Paul Okoye of PSquare, now professionally known as Rudeboy has opened up on the cause of the rift between him and his twin brother, Peter aka Mr P, which led to the music group’s split in 2017, as well as the challenges he faced as a solo artiste.
It is to be recalled that the music group, PSquare, made up of Paul and Peter Okoye, his twin brother, had parted ways in 2017 and the split was said to have followed a disagreement on the role of Jude Okoye, their older brother, as manager.
However, the duo put an end to their years-long bitter feud and found their way back to each other after 5 years as solo acts.
Speaking with Joey Akan, the music journalist, about his controversial split from Peter, Paul, regarded as the creative engine of PSquare, revealed that the split was caused by family issues and not music-related like rumours had it.
“I kept silent. I never said anything. I never said anything, because I knew what the problem was. It was a family issue, and it turned out that PSquare had to pay for it. PSquare was just the sacrifice,” Rudeboy said when asked how he handled the backlash that trailed the group’s break up.
He added that he kept mum about the reason for the split due to his respect for his family.
“It was a family issue, it had nothing to do with music. And because I respect family so much, I owe nobody any explanation,” Rudeboy said.
He continued, “If it was music, what is there? We’d have written an agreement and said, “Okay. Let’s do this and give it to the fans.” But it’s not music, that’s why it’s difficult. And I’m sorry, till I leave this world, I’ll never open up at any point. It is a promise I gave my mom and I’ll never do that.”
On how the the split affected his music career, he said: “For someone like me, during the period when I was in the group, I didn’t handle my social media myself. I wasn’t into the social media thing, because to me, it was more like a division.
“My own was just to go into the studio, record the songs and get them out, then ask what next. We talk about the video. Next? So, how do we do the next song? I was more like inside the box. My job was to go to the studio and record the song, write to the producer and all.
“That was what I did. So, when I became solo, I needed to understand and study the music industry, because all I knew was to go to the studio and record. Do you expect me to ask myself what was next? Because I never knew what was next then. That’s why it took me that time. I needed to study marketing, and how to relate with the media because then, I wasn’t a spokesman in the group.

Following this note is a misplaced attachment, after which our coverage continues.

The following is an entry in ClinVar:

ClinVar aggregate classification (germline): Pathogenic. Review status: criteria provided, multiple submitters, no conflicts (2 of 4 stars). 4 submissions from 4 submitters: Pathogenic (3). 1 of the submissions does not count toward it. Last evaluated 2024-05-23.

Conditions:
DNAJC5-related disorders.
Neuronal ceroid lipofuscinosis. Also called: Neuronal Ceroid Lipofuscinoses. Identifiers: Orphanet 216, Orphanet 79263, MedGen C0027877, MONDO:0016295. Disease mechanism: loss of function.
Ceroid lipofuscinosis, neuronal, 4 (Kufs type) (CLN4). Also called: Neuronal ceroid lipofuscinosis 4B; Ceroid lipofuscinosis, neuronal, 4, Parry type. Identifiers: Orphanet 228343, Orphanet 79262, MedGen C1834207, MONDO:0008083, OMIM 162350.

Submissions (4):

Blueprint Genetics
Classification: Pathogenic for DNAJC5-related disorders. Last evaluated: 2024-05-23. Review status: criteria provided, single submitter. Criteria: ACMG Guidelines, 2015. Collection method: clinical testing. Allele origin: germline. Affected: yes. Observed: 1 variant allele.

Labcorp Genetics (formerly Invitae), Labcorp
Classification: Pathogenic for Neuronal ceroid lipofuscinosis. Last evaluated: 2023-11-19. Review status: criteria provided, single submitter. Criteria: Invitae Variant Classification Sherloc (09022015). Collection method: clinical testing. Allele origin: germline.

“I’m sure everybody is aware of that. I wasn’t speaking. They knew that I only kept quiet, I didn’t talk. So, I needed to just try to fix those loopholes, because otherwise, I’d just have been. And that’s why when I dropped my first single, everybody was like, “Try to do radio stations,” and I was like, “Wetin concern me? Abeg, leave all these ones. Drop single, e go blow.” Actually, it blew o. It worked, but they were telling me not to take that risk. ‘When you release a song, go to the media and announce’. But before I no dey am now? They said, ‘No. Why did you think they would ask you only to dress and go for interviews? It was because somebody was arranging it for you’.
“So, I had to fix all those things and I had to relate with people. It took me time and as I was doing that, I was learning at the same time, and I was releasing the songs and the songs were moving, the numbers were moving. So, I had no choice. The moment I got to that point, I said, ‘It’s about time’.”
When asked what his hit track, “Reason With Me” did to his career as a solo artist, Rudeboy answered: “That was when I got fresh air that I’m back. That’s what that song did to me. That song made me realize who I was before. Let me tell you one thing. You see, what happened even during the breakup psychologically affected me. I forgot who I was. I forgot music was me. But I saw the anger from the fans and it made me totally blind.
“So, while I was releasing singles, I was happy but I wasn’t confident. The music was doing numbers. There’s what they call confidence. Confidence is when you go to a country and you know there’s one song they are waiting for you to perform.
“Each time I released a song, it popped but still, there was no confidence. “Reason With Me” changed everything totally, because let’s be honest, the song didn’t have anything. It was a poor man’s video. No dancing, no shaking of bumbum. Do you understand what I’m saying? But I started realising that I was growing fans. I’m not talking about Instagram fans. I am talking about fans all over the world. You know those subscribing to online music platforms. There was too much. There were a lot of flags and they kept popping up.
“That was the PSquare spirit. So, that was when I was like, Yes. I could go to a stadium and give them the microphone and they’d sing the song from the beginning to the end. That was the breakthrough.”
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